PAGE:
• You want to stop relying on huge corporations, living in fear about what is in your food, and all the secret toxins, GMOs, etc., in store-bought items.
  • You crave learning new self-sufficient skills that are applicable to your lifestyle, no matter where you live.




  • ---> Sign up for free here <---


    This event is FREE and it allows you to watch from home as over 27(!!!) expert homesteaders teach you a huge bunch of amazing tips on how to be self-sufficient with your food, cleaning products, and health.

    Here’s what I really love about the Modern Homesteading Summit: You can watch the classes at the time that works best for your schedule within a 24 hour period of that presentation. 

    For a whole week, starting Sunday, June 10, you will learn valuable skill sets and knowledge FOR FREE from some of the most admirable homesteading experts out there. 

    Here’s just a brief overview of the teachers and classes at this Modern Homesteading Summit:

    • Jill Winger, from The Prairie Homestead, about a Home Dairy and Goats & Cows
    • Lisa Steele, from Fresh Eggs Daily, about Creating a Healthy & Productive Chicken Flock
    • Teri Page, from Homestead Honey, about Root Cellar Planting & Storage
    • Laurie Neverman, from Common Sense Homesteading, about Survival Gardening
    • Kathie Lapcevic, from Homespun Seasonal Living, about Preserving Fresh Herbs
    • Amy Stross, from Tenth Acre Farm, about Easy Ways to Add Permaculture to Your Garden
    • Kris Bordessa, from Attainable Sustainable, about Easy Pantry Homemade Versions

    This is just a handful of the awesome homesteaders that are going to be doing this Live Virtual event because they desire to teach you about the path towards self-sufficiency.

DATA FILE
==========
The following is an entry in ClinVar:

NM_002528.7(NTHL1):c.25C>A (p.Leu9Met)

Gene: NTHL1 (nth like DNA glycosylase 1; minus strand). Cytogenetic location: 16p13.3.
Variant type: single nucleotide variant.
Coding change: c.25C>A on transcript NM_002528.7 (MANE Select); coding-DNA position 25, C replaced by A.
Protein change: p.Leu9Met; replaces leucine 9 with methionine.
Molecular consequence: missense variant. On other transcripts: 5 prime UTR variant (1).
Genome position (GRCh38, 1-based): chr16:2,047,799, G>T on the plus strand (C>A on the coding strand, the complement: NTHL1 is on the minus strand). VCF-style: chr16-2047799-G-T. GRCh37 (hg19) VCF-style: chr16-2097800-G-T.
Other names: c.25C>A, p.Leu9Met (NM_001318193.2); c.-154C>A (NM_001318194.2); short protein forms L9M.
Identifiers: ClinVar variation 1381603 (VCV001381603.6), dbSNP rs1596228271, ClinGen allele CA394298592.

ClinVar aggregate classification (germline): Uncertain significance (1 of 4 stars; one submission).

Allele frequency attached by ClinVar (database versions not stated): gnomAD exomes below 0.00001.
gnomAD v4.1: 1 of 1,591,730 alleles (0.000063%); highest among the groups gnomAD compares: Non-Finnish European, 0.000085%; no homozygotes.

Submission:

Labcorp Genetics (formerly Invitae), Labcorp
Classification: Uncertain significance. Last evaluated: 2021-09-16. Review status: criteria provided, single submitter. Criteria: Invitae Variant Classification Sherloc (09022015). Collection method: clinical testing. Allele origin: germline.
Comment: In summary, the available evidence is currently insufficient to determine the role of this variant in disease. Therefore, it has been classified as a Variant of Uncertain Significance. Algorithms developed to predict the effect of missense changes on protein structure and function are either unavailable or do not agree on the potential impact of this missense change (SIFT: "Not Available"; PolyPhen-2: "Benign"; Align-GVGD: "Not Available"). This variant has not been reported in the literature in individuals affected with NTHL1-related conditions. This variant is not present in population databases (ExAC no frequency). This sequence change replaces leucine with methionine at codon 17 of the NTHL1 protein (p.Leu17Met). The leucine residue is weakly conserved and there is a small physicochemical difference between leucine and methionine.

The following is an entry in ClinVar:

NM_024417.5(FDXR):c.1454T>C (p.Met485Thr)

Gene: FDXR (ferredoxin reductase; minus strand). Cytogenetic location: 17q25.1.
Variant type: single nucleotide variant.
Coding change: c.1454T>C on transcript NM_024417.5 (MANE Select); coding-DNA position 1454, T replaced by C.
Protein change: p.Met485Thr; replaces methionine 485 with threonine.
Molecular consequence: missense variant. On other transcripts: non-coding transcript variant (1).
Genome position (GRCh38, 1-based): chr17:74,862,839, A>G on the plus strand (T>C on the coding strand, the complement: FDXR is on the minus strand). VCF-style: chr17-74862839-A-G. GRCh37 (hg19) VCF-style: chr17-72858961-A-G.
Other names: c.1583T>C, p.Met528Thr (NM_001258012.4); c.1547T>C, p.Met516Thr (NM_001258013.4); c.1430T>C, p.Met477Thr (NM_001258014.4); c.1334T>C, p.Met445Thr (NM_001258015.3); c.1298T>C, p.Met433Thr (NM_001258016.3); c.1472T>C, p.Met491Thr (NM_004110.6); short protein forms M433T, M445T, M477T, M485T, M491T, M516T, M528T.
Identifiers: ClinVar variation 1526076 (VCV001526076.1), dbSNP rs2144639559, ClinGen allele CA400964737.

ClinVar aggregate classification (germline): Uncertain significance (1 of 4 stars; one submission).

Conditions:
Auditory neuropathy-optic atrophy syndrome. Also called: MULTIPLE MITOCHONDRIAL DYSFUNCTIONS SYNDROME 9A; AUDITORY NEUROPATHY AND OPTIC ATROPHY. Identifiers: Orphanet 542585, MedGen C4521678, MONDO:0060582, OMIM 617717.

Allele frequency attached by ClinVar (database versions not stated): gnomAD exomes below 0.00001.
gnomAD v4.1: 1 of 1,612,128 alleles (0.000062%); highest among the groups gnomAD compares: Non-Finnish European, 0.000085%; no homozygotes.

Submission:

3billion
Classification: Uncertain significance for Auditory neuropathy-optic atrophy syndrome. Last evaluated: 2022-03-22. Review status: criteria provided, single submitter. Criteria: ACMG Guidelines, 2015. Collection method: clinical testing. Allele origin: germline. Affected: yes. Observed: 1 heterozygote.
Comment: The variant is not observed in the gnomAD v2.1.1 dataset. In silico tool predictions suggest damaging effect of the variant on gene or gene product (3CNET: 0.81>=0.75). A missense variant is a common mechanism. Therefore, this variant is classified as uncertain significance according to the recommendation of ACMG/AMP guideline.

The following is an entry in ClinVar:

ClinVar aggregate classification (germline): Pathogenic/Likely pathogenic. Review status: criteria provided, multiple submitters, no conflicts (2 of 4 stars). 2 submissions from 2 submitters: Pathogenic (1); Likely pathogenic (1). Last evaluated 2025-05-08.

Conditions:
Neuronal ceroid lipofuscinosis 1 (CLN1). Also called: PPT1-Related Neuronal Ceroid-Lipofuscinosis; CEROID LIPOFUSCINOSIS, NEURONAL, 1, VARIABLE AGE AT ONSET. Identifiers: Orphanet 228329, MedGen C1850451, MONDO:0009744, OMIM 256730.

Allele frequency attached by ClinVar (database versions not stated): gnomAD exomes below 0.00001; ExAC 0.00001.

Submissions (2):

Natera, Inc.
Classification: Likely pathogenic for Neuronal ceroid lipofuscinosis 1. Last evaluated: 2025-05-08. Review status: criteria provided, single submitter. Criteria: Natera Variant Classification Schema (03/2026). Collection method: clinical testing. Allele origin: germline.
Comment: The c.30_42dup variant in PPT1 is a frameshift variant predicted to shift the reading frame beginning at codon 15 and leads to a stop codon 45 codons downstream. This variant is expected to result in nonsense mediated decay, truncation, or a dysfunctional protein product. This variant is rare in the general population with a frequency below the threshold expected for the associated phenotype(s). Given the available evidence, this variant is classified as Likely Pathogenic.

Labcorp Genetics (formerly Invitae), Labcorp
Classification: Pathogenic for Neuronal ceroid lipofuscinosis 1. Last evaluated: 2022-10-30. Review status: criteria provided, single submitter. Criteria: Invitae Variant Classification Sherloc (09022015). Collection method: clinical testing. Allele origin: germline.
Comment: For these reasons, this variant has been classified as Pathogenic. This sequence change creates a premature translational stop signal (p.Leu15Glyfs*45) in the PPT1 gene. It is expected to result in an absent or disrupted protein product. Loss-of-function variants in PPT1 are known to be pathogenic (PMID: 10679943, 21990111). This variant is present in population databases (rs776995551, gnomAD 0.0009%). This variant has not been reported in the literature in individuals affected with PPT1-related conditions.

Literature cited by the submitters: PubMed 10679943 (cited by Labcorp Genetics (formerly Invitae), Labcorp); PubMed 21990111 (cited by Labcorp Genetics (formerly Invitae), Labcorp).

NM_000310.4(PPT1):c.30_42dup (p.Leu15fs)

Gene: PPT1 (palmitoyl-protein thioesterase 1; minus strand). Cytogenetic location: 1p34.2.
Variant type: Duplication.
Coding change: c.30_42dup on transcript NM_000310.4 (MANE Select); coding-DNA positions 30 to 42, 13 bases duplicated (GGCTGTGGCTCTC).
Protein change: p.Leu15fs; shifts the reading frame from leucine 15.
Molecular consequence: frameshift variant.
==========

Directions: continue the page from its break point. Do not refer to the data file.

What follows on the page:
I am also thrilled to announce that I am also doing a presentation at this Homesteading Summit about how to make Gouda cheese. This is usually only available in my paid online cheesemaking course, but you can learn it for free in the summit!



    ---> Sign up for free here <---



    Here is just a small sample of what you will learn:


    • Home food preservation tips, skills, and knowledge (including: fermentation, canning food, preserving fresh herbs, and more!)

    • Stellar gardening tips that can help you no matter where you live (including: vertical gardening, permaculture, gardening in your golden years, hydroponics and more!)

    • Advice on livestock and homesteading(including: dairy animals, chickens, root cellars, natural medicine cabinets, homesteading preparedness, and more!)

    • Self-Sufficient DIY tips that you can do anywhere! (including: homemade natural cleaning products, homemade cheese, homemade candles, sewing tips, and more!)




    Talking of homesteading, let's get to our past two weeks on our homestead.  Man, oh, man, everything grows so much this time of year, I can't keep up with the pictures I want to show you!

    Let's start with some of my blooming things.  It smells heavenly here at Marblemount Homestead.  I walk around to milk the goats or weed the garden, and every five minutes I get distracted by the lilacs or roses and have to stick my nose into them.  I almost sucked up a bee with my nostril the other day.

    We've been clearing land here, enough to carve out a site for a little cabin.  We rented an excavator over Memorial Day weekend and worked our buns off.  Every muscle in my body is still sore...  But what progress we made!  The whole family had to help, and let me tell you, it's amazing how much work you can get out of two teenagers!





    Keeping everyone fed and motivated is another story altogether...

    I made herbed Focaccia  bread, and it was devoured within 15 minutes.

    Anyway. We got a lot of work done.  And since this post is already hugely stuffed with text, I will just show you pictures.  It's all about homesteading, and it all happened here within the past couple of weeks.  YOU can learn a lot of these skills in the Homesteading Summit.

    I made goat milk soap, worked in the garden, made cheese, ordered 27 baby chicks, made calendula infused oil, milked goats, and so much more...

    Also, there was some play time, too: cross-country skiing up at the pass with my sweetie, and hanging out with my best girlfriend on Samish Island so we could plan or women's retreat.









    Lastly, I'll leave you with some of my favorite images:

    ~ Steve drinking our home-made blackberry mead

    ~ On a walk by our creek

    ~ The full moon over our backyard

    ~ What's happening in YOUR life?





    PS: Don't forget to sign up for the Homesteading Summit! 

    ---> Sign up for free here <---